At The Movies: Respect hits all the right notes; Lengthy The Last Duel is watchable but lacks period detail

Still from the film Respect starring Jennifer Hudson (left) and Forest Whitaker. PHOTO: UIP

Respect (PG13)

145 minutes, opens on Thursday (Oct 14), 4 stars

Singer and pianist Aretha Franklin already possessed a show-stopping voice as a child. As this authorised biography shows, that talent might have made her a sensation in her town or on the regional gospel circuit.

However, to become The Queen Of Soul - a title she would earn after a string of hits in the 1960s and 1970s - she had to become clay in the hands of the men in her life. They would mould her career and image. The same men - her father, romantic partners and managers - would also crush her spirit.

The biopic opens in 1952. Aretha - only 10 and already a musical prodigy - is beloved by her family, but in the grip of her domineering father, pastor C.L. Franklin (Forest Whitaker).

That relationship, at once nurturing and smothering, establishes a pattern that would repeat itself over the life of the musician, played as an adult by singer and actress Jennifer Hudson.

Highlights of Franklin's career are shown, such as her move from jazz to soul, and her introduction to the legendary Muscle Shoals musicians. The session players created a groove that defined her sound for years to come, starting with her first hit, I Never Loved A Man The Way I Love You, released in 1967.

At over two hours in length, this is an untidy, often melodramatic movie about a long event-filled life - one that moved in sync with the upheavals of the civil rights movement.

Franklin died in 2018 at age 76, with this biography being one of her final projects. The film's title, taken from one of her biggest hits, serves as a convenient unifying theme, but it is too vague an idea to deliver anything with insight.

The best thing about authorised musician biopics is the performance rights. Hudson puts those rights to work in several concert scenes, all spine-tinglingly powerful.

Thankfully, she does not try to copy Franklin's timbre or note choices, instead performing the standards - such as A Natural Woman, Amazing Grace and the title song - in her own electrifying style.

The Last Duel (R21)

153 minutes, opens on Thursday (Oct 14), 3 stars

Still from the film The Last Duel starring Jodie Comer, Matt Damon, Adam Driver, Ben Affleck. PHOTO: THE WALT DISNEY COMPANY

Why is this historical drama from legendary film-maker Ridley Scott 21/2 hours long? The short answer: It tells the same story thrice.

The long answer: It examines the slippery nature of truth, as well as the toxic effects of male honour in the aristocratic class, by splitting the narrative between three storytellers.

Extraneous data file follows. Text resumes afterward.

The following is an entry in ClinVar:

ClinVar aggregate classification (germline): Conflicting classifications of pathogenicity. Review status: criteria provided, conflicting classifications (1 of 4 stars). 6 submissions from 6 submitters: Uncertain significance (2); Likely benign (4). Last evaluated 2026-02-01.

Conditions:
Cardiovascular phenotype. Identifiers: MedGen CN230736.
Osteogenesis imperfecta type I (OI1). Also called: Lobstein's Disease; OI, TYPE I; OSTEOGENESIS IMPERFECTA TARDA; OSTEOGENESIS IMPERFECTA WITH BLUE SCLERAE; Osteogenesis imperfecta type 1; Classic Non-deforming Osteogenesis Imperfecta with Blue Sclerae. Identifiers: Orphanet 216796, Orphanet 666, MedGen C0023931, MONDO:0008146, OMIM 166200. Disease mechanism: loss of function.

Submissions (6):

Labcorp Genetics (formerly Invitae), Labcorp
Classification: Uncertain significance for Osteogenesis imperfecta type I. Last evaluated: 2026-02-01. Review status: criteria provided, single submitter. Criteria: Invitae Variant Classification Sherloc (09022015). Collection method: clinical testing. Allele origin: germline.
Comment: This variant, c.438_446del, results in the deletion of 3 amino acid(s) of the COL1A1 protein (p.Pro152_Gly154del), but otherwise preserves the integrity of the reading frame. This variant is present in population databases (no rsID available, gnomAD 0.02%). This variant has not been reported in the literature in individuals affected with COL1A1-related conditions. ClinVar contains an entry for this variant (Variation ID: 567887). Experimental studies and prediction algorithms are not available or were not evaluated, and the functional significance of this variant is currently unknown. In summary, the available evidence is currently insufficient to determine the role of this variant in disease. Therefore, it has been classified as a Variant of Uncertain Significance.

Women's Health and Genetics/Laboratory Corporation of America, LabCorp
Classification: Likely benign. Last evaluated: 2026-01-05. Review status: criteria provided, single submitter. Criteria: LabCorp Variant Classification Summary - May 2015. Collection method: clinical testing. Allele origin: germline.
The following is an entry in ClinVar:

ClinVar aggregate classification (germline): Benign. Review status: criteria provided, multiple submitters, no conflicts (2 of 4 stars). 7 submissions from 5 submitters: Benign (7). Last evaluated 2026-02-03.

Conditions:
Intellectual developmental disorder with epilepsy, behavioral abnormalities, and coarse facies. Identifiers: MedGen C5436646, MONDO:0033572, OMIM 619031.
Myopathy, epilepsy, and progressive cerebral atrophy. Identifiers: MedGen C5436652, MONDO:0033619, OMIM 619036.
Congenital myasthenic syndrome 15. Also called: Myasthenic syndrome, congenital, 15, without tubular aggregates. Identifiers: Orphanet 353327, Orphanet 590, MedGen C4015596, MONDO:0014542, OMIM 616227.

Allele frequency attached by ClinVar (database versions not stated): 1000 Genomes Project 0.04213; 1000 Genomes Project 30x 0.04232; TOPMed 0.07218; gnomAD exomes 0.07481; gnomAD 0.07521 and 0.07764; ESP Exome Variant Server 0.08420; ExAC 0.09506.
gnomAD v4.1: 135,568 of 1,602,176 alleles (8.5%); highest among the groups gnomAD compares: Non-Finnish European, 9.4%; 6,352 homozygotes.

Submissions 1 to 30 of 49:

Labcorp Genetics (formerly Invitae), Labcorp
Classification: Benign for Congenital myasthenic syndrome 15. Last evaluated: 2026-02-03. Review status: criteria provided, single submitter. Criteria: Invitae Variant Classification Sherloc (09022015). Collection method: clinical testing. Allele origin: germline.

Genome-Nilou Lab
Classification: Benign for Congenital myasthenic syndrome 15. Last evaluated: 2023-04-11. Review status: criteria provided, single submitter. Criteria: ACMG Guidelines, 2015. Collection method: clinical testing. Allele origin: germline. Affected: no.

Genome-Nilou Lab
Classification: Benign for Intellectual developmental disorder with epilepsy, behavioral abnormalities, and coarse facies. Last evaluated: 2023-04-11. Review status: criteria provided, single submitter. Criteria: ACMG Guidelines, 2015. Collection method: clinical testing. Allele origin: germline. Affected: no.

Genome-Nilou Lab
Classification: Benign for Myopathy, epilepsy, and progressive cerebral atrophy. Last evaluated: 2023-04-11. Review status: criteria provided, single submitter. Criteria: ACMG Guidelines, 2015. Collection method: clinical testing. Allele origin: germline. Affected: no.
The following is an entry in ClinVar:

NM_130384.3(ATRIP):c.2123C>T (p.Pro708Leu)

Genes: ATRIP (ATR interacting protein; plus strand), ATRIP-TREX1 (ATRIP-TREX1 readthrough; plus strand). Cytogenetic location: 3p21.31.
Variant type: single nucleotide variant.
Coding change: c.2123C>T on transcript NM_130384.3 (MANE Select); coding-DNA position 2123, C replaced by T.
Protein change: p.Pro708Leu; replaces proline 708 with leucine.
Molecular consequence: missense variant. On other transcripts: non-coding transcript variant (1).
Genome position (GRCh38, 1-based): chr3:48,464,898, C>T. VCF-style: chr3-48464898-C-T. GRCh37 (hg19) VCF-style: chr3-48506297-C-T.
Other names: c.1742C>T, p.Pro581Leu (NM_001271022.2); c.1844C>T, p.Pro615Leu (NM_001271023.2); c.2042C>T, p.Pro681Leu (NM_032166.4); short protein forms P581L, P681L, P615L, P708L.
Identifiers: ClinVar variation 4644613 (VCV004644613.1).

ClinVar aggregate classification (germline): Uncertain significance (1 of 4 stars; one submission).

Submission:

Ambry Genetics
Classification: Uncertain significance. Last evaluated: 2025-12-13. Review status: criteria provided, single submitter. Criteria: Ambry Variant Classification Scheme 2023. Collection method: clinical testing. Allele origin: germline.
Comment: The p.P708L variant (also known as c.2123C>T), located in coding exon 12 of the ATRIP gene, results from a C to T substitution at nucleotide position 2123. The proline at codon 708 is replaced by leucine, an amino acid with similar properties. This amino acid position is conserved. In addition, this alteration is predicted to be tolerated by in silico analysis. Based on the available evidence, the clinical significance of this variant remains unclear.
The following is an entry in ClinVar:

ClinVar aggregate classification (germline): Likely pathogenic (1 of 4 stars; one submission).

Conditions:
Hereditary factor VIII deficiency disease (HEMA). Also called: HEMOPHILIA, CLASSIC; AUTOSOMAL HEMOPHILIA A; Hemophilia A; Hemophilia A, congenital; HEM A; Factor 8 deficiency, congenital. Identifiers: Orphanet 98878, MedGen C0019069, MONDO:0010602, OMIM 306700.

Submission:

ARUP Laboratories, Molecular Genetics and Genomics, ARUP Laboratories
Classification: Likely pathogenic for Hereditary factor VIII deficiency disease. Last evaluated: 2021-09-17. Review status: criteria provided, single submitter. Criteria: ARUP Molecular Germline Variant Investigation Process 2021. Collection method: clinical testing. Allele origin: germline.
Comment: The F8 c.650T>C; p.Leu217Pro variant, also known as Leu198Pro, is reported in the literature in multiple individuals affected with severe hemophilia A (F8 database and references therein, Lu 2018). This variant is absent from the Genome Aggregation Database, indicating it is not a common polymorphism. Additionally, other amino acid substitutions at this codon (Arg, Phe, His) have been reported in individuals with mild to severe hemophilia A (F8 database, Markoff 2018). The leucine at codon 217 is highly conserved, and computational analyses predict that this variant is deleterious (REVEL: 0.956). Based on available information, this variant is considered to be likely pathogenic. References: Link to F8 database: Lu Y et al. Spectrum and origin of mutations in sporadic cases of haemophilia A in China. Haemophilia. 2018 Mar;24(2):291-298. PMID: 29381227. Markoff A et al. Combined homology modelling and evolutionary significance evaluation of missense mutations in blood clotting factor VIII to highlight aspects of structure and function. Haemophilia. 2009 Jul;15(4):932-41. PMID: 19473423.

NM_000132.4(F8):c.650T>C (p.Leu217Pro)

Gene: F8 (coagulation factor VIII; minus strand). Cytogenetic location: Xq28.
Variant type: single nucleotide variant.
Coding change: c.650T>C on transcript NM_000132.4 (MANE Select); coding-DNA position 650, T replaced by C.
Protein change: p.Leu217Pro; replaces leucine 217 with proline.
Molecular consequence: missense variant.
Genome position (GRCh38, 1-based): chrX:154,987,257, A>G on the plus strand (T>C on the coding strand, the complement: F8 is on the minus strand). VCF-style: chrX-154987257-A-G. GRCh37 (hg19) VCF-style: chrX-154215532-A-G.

Co-screenwriters and famously close pals Matt Damon and Ben Affleck (working with a third writer, Nicole Holofcener) think they have put forward something bold here, when they have not. Their banal conclusion, presented as insight, involves three persons entering into the same exchange and coming away with different experiences.

The exchange in question is the quarrel detailed in the 2004 book of historical research, The Last Duel: A True Story Of Trial By Combat In Medieval France by Eric Jager.

Damon is Jean de Carrouges, an impoverished blueblood who turns his talent for slaughter into a well-paying job by campaigning on behalf of his paymaster, the king of France. English actress Jodie Comer is his wife Marguerite.

Adam Driver is Jacques Le Gris, a libertine and a minor member of the nobility who begins the story as Carrouges' friend, but ends as his nemesis in a fight to the death. As stated in law at the time, the person lying dead must be the guilty party, as God's hand would shield the righteous man.

The film's unnecessary he-said-she-said structure aside, Scott has delivered a watchable and - despite its length - a snappily edited story that never gets bogged down in 14th-century period detail.

If anything, its characters, in their attitudes and behaviour, feel too modern. Scott's focus on driving the story forward means there is little here to establish a proper Middle Ages mood.

A dank dungeon or two, a blood-letting scene or a leech cure would have been welcome.

The Deep House (NC16)

85 minutes, opens on Thursday (Oct 14), not reviewed

Still from the film The Deep House starring Camille Rowe (right) and James Jagger. PHOTO: SHAW ORGANISATION

This work of horror is made in France, but features two English-speaking main characters. Two YouTubers (played by British actor James Jagger and French-American actress Camille Rowe) find a lake in France containing a drowned house and decide to scuba-dive in it for the clicks.

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